Thursday, August 02, 2012

Malte Spitz: Your phone company is watching

Malte Spitz: Your phone company is watching "Every time you use your mobile phone let it be a reminder that you have to fight for self determination in a digital age."

Tell your friends privacy is a value of the 21st century and it is not outdated... tell your political representatives that just because companies and state agencies can store certain information doesn't mean they have to [or should be allowed to] do it.

Wednesday, August 01, 2012

DEA & robust evidence of copyright infringement

Consumer Focus last week published a really important report by Dr Richard Clayton of Cambridge University on collecting robust evidence of online copyright infringement through peer-to-peer filesharing. The report was commissioned to help Ofcom:
"in the implementation of the Digital Economy Act 2010 through a statutory Initial Obligations Code. When it comes to taking action against people accused of infringement, the standards of evidence are critical. The Digital Economy Act 2010 requires that the Initial Obligations Code makes provisions on the ‘means of obtaining evidence’ and the ‘standard of evidence’ for copyright owners who want to lodge ‘copyright infringement reports’ against consumers with their internet service provider (ISP).
The report provides advice on standards and procedures which should be adopted to ensure that copyright owners can reliably identify an internet connection which has been used to infringe copyright through peer-to-peer filesharing. Dr Clayton then describes how ISPs can robustly match internet subscriber details to IP addresses, which are dynamically allocated to domestic internet connections. Under the Digital Economy Act 2010 subscribers, who are the bill payers for an internet connection, can appeal a notification of alleged copyright infringement if they can show that they did not commit the alleged infringement, and took ‘reasonable steps’ to prevent others from infringing. Dr Clayton therefore concludes his expert report on traceability by assessing how subscribers to an internet connection could identify who may have used their connection to infringe copyright."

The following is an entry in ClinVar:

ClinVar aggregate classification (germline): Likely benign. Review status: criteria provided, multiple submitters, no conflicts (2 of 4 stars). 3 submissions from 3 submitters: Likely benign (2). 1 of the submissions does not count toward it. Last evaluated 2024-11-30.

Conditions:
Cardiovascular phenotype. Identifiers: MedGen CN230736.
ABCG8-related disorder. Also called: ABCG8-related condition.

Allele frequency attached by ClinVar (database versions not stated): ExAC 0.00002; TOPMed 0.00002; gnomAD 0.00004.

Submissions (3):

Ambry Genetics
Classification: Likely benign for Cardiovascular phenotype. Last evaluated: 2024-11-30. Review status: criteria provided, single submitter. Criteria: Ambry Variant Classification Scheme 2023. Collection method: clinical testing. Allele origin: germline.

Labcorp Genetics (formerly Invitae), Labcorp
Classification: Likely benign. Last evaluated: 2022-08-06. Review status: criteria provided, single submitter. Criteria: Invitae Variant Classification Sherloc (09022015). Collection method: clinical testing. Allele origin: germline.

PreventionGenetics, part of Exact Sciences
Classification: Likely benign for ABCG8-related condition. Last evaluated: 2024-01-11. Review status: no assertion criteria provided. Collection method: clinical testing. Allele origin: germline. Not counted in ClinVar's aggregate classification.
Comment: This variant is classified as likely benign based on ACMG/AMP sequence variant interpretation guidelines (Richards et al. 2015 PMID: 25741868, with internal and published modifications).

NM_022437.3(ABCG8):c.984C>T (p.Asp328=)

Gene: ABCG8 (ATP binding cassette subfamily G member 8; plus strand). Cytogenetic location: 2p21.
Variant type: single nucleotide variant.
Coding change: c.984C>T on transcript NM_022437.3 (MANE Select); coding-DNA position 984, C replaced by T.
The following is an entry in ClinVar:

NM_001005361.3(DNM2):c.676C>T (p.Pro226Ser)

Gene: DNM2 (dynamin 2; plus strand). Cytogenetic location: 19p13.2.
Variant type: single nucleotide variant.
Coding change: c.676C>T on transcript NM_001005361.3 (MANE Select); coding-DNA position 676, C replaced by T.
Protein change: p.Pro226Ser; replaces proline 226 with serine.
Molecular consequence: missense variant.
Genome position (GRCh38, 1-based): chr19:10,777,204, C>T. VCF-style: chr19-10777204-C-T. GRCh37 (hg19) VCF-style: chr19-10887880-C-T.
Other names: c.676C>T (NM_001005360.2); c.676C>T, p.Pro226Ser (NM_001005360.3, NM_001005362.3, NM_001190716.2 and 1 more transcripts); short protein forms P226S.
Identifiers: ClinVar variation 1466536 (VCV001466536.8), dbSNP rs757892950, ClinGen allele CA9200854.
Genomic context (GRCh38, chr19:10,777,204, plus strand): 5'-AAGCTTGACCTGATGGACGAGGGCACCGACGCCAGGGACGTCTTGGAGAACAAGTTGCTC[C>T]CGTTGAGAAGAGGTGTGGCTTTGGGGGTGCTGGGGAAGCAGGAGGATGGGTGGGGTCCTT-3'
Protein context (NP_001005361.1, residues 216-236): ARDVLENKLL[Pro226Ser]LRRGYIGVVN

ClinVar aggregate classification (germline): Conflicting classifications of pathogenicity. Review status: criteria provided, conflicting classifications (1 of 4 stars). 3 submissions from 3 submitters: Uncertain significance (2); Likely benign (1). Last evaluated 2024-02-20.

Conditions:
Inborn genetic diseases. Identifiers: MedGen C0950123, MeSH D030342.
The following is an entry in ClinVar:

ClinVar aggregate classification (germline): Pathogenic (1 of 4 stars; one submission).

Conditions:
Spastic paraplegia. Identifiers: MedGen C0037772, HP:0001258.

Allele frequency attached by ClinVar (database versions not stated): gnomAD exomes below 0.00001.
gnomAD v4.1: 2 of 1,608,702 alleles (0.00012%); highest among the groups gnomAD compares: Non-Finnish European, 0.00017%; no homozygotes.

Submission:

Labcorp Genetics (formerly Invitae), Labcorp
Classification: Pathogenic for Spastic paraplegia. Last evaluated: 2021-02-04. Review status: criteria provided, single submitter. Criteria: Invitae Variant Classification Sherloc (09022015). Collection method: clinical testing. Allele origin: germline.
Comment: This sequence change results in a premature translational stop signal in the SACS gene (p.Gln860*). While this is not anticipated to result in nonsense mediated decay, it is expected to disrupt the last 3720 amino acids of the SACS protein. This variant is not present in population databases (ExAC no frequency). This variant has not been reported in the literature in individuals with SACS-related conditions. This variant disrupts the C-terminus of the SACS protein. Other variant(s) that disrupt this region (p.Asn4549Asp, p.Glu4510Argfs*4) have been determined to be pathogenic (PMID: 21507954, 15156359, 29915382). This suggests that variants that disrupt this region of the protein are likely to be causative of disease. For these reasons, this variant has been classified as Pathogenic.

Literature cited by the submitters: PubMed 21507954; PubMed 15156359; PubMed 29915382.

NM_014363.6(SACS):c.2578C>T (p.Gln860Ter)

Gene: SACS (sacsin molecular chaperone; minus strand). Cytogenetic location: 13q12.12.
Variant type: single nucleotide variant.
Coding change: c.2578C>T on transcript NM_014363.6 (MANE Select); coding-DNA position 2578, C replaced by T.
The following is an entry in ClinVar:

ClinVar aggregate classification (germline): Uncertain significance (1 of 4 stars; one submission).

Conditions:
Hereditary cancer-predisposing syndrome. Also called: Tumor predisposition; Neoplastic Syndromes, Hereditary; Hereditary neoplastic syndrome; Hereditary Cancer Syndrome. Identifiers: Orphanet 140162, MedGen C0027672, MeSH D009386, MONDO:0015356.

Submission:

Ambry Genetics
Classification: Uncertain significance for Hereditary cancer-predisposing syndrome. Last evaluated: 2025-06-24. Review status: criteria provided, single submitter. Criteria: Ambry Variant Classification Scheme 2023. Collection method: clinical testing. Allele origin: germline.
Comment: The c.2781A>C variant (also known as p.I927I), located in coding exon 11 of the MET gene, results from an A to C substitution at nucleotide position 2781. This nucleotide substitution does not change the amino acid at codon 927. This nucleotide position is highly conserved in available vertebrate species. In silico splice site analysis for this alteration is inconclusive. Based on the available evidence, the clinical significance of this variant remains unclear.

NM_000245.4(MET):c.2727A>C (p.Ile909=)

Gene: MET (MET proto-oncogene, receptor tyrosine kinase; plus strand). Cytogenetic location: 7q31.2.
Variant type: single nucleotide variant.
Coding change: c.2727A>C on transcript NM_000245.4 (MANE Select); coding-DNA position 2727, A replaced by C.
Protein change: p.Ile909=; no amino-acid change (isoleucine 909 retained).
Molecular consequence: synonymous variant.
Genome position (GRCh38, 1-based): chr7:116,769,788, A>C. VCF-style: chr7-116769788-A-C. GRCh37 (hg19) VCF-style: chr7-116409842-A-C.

Saskia Walzel, policy manager at Consumer Focus responsible for copyright policy, has a nice article in ORGZine explaining the key findings.
In outline the report covers:
  • the theoretical basis for monitoring file sharing activity and detailed advice on how this should be done properly - this monitoring is theoretically possible but it is essential that the practical details are right
  • the need for good record keeping to ensure all this monitoring can be audited, errors detected and corrected
  • the problems ISPs will face 
  • a "doctrine of perfection" in relation to the gathering of evidence (if the ISP receives a batch of data containing just a single error then the whole batch should be rejected) that needs to be applied to reduce the risk of systemic failures leading to widespread false accusations of copyright infringement
  • the problems with identifying suspected subscribers when ISPs are using large scale NATs (which breach end to end neutrality)